In the face of the pandemic, states across the geographic and political spectrum — including Georgia, Hawaii, Indiana, Kansas, Minnesota, New Mexico and New York — are actively considering tobacco tax increases during their legislative sessions. Last month, a bipartisan supermajority in the Maryland Legislature moved to increase the state’s cigarette tax by $1.75 per pack, the first increase in nearly a decade, and to establish a tax on e-cigarettes to fund tobacco cessation and health programs.
The growing legislative momentum comes after voters in Colorado and Oregon approved tobacco tax increases in ballot measures last November. Colorado, which had not raised tobacco taxes in 16 years, will collect an estimated $175 million in revenue during the 2021-22 budget year for tobacco cessation and health programs. In Oregon, higher tobacco taxes will generate an estimated $160 million per year and help to fund the care of people with mental illnesses and other conditions.
Author(s): NANCY BROWN, AMERICAN HEART ASSOCIATION
Budgetary pressures vary greatly, despite calls for more federal aid in general and tax hikes in some locales. In New York, state revenue collected from April through December 2020 was 4.1% lower than in the year-earlier period, according to data from the Urban Institute think tank.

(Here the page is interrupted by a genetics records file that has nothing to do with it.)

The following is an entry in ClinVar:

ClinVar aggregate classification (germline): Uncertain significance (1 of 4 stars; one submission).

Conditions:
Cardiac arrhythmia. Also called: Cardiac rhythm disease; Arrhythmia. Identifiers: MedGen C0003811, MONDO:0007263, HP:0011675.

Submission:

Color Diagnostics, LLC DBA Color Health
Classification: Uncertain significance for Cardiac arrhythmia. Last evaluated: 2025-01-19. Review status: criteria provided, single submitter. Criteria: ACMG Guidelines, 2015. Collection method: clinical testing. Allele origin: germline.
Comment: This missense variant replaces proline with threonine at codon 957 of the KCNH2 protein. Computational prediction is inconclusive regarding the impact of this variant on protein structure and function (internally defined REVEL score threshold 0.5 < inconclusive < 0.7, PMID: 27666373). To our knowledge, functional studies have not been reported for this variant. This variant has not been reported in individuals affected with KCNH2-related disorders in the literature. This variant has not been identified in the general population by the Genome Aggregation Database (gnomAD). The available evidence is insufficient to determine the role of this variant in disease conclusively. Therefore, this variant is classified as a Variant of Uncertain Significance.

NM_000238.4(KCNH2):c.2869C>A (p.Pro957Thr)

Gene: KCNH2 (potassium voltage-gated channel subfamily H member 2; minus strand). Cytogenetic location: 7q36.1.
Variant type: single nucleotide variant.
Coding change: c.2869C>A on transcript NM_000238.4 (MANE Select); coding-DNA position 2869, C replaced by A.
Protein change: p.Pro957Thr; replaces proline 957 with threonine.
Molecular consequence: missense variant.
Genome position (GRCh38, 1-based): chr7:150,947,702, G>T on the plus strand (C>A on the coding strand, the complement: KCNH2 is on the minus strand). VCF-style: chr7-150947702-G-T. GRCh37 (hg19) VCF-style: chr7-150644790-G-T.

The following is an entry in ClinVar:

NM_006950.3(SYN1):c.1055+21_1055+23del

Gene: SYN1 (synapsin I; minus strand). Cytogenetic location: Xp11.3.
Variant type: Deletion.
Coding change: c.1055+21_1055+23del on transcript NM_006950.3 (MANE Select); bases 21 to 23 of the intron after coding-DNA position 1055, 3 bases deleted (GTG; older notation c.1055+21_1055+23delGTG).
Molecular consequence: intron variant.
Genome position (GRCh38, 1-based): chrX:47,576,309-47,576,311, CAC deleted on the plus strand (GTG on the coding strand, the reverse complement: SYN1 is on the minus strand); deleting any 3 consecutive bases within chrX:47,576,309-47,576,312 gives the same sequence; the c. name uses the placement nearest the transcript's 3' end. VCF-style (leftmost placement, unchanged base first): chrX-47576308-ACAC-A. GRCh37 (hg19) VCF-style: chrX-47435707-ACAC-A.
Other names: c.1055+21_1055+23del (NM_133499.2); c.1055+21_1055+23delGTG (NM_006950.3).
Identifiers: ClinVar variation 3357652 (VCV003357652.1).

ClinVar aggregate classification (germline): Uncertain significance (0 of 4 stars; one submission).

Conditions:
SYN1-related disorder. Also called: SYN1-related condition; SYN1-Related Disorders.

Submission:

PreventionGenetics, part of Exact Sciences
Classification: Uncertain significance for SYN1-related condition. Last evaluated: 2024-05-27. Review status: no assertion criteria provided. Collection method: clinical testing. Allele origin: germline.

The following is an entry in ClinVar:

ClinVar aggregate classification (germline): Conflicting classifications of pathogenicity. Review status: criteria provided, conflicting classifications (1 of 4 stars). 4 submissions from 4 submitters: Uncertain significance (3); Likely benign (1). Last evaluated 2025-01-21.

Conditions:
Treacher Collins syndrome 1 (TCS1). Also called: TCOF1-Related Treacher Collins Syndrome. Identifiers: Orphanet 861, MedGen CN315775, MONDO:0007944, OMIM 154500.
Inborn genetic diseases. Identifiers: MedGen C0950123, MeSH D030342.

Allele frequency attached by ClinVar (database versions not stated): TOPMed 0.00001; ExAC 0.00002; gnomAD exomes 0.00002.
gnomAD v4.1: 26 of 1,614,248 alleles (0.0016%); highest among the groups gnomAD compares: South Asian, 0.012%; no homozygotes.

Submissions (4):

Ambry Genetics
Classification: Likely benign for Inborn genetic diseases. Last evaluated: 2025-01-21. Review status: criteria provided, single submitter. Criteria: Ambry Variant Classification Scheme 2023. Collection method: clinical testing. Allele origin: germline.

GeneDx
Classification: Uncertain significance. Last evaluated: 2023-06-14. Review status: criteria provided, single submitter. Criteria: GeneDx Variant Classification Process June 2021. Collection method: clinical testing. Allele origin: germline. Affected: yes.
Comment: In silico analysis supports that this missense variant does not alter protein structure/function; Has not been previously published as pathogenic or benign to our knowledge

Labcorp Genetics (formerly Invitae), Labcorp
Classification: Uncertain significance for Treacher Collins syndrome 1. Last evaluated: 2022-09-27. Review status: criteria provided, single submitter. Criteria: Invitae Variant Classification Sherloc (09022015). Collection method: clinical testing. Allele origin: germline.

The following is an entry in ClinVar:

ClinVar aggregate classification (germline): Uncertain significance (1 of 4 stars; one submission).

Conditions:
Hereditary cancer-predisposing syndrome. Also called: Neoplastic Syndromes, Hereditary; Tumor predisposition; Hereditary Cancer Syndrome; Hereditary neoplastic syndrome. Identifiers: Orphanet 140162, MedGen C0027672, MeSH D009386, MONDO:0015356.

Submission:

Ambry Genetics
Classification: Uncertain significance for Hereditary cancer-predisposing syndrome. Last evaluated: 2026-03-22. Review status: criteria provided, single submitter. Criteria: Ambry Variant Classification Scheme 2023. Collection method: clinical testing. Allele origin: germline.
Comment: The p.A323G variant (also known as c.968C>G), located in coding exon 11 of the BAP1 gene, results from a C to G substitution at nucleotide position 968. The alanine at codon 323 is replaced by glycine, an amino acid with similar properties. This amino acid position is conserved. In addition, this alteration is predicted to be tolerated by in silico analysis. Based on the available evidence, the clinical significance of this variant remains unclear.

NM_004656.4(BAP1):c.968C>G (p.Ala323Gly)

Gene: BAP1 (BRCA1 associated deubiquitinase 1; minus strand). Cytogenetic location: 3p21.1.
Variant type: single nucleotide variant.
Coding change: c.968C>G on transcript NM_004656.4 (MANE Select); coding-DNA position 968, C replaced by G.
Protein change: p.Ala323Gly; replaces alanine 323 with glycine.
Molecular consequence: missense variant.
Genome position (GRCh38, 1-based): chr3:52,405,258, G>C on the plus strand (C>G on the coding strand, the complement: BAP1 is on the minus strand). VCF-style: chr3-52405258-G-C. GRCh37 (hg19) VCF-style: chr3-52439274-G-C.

In New Jersey, the drop was 2.4%. With tax revenue outperforming earlier projections, Democratic Gov. Phil Murphy on Tuesday proposed making a full payment to the state’s pension system for the first time since 1996. California has done even better, with revenue collections growing 1.2%.
While a governor can call on lawmakers to raise taxes, the odds of success for the various proposals depend partly on which parties control state legislative chambers. Additionally, Democrats in Congress have pushed to include money for cities and states in an economic-recovery package, which could shift the equation.
Thought leaders in Connecticut are making waves with progressive revenue solutions of their own. Connecticut Voices for Children released a major report in December, highlighting several tax policy options with the potential to “ensure that Connecticut’s tax system works to advance economic justice rather than continue to contribute to economic injustice.” Those options include: income tax increases on households with incomes over $500,000 ($1 million for couples) that could raise $504 million to $1.72 billion per year; estate tax improvements to reverse cuts and raise $108-162 million per year; a surcharge on capital gains and other similar income to raise $167-334 million per year; and a mansion tax on homes valued over $1.5 million that could raise $331-663 million. These ideas are already being reflected in bills to be considered by lawmakers this year.
Author(s): Dylan Grundman O’Neill
Publication Date: 4 February 2021
Publication Site: Institute on Taxation and Economic Policy